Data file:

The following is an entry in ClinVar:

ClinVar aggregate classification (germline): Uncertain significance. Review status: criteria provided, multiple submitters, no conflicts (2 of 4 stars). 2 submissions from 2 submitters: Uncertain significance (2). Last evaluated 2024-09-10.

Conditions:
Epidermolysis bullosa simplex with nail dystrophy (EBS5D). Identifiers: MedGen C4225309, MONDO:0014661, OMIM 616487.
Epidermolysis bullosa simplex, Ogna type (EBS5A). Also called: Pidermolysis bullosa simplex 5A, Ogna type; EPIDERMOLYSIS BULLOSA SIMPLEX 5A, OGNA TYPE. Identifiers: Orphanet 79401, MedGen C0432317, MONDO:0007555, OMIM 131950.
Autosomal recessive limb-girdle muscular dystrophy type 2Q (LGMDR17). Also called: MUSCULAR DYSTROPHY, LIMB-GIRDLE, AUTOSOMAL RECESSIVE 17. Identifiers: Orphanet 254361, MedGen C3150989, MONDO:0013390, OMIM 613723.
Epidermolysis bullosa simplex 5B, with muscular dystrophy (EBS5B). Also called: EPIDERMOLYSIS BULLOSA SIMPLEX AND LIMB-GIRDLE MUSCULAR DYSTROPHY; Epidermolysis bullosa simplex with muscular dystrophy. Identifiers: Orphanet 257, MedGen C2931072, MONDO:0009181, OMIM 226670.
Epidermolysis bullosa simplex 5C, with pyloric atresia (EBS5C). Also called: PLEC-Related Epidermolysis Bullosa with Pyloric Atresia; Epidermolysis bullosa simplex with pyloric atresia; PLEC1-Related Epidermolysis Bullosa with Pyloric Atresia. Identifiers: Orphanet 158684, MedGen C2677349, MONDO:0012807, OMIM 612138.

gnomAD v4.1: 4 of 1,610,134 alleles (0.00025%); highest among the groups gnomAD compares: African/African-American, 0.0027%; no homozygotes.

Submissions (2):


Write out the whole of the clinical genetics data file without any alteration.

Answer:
The following is an entry in ClinVar:

ClinVar aggregate classification (germline): Uncertain significance. Review status: criteria provided, multiple submitters, no conflicts (2 of 4 stars). 2 submissions from 2 submitters: Uncertain significance (2). Last evaluated 2024-09-10.

Conditions:
Epidermolysis bullosa simplex with nail dystrophy (EBS5D). Identifiers: MedGen C4225309, MONDO:0014661, OMIM 616487.
Epidermolysis bullosa simplex, Ogna type (EBS5A). Also called: Pidermolysis bullosa simplex 5A, Ogna type; EPIDERMOLYSIS BULLOSA SIMPLEX 5A, OGNA TYPE. Identifiers: Orphanet 79401, MedGen C0432317, MONDO:0007555, OMIM 131950.
Autosomal recessive limb-girdle muscular dystrophy type 2Q (LGMDR17). Also called: MUSCULAR DYSTROPHY, LIMB-GIRDLE, AUTOSOMAL RECESSIVE 17. Identifiers: Orphanet 254361, MedGen C3150989, MONDO:0013390, OMIM 613723.
Epidermolysis bullosa simplex 5B, with muscular dystrophy (EBS5B). Also called: EPIDERMOLYSIS BULLOSA SIMPLEX AND LIMB-GIRDLE MUSCULAR DYSTROPHY; Epidermolysis bullosa simplex with muscular dystrophy. Identifiers: Orphanet 257, MedGen C2931072, MONDO:0009181, OMIM 226670.
Epidermolysis bullosa simplex 5C, with pyloric atresia (EBS5C). Also called: PLEC-Related Epidermolysis Bullosa with Pyloric Atresia; Epidermolysis bullosa simplex with pyloric atresia; PLEC1-Related Epidermolysis Bullosa with Pyloric Atresia. Identifiers: Orphanet 158684, MedGen C2677349, MONDO:0012807, OMIM 612138.

gnomAD v4.1: 4 of 1,610,134 alleles (0.00025%); highest among the groups gnomAD compares: African/African-American, 0.0027%; no homozygotes.

Submissions (2):